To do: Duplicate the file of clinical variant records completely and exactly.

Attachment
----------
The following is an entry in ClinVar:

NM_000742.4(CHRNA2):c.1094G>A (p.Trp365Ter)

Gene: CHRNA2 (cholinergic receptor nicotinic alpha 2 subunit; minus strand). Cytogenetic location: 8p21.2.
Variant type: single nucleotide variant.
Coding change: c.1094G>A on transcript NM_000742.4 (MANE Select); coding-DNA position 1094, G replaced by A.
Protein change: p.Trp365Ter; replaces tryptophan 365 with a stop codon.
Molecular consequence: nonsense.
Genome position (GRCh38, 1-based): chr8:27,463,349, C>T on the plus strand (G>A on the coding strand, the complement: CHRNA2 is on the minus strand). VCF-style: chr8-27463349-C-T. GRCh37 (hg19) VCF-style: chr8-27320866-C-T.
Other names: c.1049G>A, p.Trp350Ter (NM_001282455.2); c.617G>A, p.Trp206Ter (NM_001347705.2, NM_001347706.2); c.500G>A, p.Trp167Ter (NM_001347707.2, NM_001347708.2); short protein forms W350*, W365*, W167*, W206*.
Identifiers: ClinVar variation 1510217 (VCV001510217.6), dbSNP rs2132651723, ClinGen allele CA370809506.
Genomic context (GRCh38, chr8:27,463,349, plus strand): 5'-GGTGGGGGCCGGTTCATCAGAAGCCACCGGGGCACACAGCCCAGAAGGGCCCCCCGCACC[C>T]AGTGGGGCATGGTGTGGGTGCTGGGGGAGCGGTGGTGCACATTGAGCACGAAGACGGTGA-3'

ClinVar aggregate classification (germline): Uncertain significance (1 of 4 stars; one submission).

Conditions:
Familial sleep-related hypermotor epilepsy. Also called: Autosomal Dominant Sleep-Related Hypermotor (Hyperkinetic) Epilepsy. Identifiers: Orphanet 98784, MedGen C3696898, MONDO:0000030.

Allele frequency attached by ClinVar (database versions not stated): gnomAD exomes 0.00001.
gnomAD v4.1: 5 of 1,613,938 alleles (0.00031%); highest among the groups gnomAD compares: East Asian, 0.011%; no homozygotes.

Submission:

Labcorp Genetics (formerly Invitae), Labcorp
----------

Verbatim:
The following is an entry in ClinVar:

NM_000742.4(CHRNA2):c.1094G>A (p.Trp365Ter)

Gene: CHRNA2 (cholinergic receptor nicotinic alpha 2 subunit; minus strand). Cytogenetic location: 8p21.2.
Variant type: single nucleotide variant.
Coding change: c.1094G>A on transcript NM_000742.4 (MANE Select); coding-DNA position 1094, G replaced by A.
Protein change: p.Trp365Ter; replaces tryptophan 365 with a stop codon.
Molecular consequence: nonsense.
Genome position (GRCh38, 1-based): chr8:27,463,349, C>T on the plus strand (G>A on the coding strand, the complement: CHRNA2 is on the minus strand). VCF-style: chr8-27463349-C-T. GRCh37 (hg19) VCF-style: chr8-27320866-C-T.
Other names: c.1049G>A, p.Trp350Ter (NM_001282455.2); c.617G>A, p.Trp206Ter (NM_001347705.2, NM_001347706.2); c.500G>A, p.Trp167Ter (NM_001347707.2, NM_001347708.2); short protein forms W350*, W365*, W167*, W206*.
Identifiers: ClinVar variation 1510217 (VCV001510217.6), dbSNP rs2132651723, ClinGen allele CA370809506.
Genomic context (GRCh38, chr8:27,463,349, plus strand): 5'-GGTGGGGGCCGGTTCATCAGAAGCCACCGGGGCACACAGCCCAGAAGGGCCCCCCGCACC[C>T]AGTGGGGCATGGTGTGGGTGCTGGGGGAGCGGTGGTGCACATTGAGCACGAAGACGGTGA-3'

ClinVar aggregate classification (germline): Uncertain significance (1 of 4 stars; one submission).

Conditions:
Familial sleep-related hypermotor epilepsy. Also called: Autosomal Dominant Sleep-Related Hypermotor (Hyperkinetic) Epilepsy. Identifiers: Orphanet 98784, MedGen C3696898, MONDO:0000030.

Allele frequency attached by ClinVar (database versions not stated): gnomAD exomes 0.00001.
gnomAD v4.1: 5 of 1,613,938 alleles (0.00031%); highest among the groups gnomAD compares: East Asian, 0.011%; no homozygotes.

Submission:

Labcorp Genetics (formerly Invitae), Labcorp